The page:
Many military service personnel suffer from PTSD, not recognized so much 50+ years ago, but certainly recognized now. It’s estimated that hundreds of thousands of American service men and women experience PTSD, including more than 30 percent of Vietnam veterans. It’s also estimated that about 50,000 U.S. veterans are homeless, more than 8 percent of the entire homeless population. Some studies show a 50% rate increase of suicide among veterans (deployed and nondeployed) than in the general population. We need to do better by our military and their families. We ask for their service, they give it, and now it’s our turn to serve them by caring for and about them.
One of the ways we can show we care, in fact a way for our service men and women to function in society and heal from their emotional and physical wounds is through dogs. Scientific studies show people with pets are less prone to depression, are more active physically, and have lower blood pressure and cholesterol. Dogs, cats and other animals trained as therapy pets visit nursing homes and hospitals and help lessen anxiety among those with whom they spend time. Emotional support animals (ESA) are used with people who have an emotional disability, and can be prescribed by a licensed mental health provider, and service dogs help people with tasks they cannot do themselves. There are many organizations that pair veterans with animals that can provide the service and comfort many of our military need, and some even train former shelter, often saving these animals’ lives. Our wounded warriors can use such assistance. Learn more at these websites: http://www.petsforvets.com/ and https://petsforpatriots.org/.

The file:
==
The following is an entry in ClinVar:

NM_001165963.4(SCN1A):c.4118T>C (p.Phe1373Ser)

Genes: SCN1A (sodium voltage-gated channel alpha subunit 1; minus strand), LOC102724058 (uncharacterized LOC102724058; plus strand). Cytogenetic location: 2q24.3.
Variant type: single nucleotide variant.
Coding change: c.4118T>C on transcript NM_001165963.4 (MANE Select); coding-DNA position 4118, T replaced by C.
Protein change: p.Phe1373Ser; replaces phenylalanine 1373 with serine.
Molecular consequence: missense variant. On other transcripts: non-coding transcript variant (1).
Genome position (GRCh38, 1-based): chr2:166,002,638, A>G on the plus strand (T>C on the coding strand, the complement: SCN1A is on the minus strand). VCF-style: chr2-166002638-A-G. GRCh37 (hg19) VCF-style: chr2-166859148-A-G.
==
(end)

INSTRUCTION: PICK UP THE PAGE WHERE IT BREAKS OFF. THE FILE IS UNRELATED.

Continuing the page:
On Veterans and always, let’s remember and honor those who serve and those who sacrificed on our behalf and the four-footed companions that help them.
Gayle M. Irwin is a writer and public relations professional who volunteers with various animal rescue groups. She enjoys sharing her books and her passion for pets and the environment with others.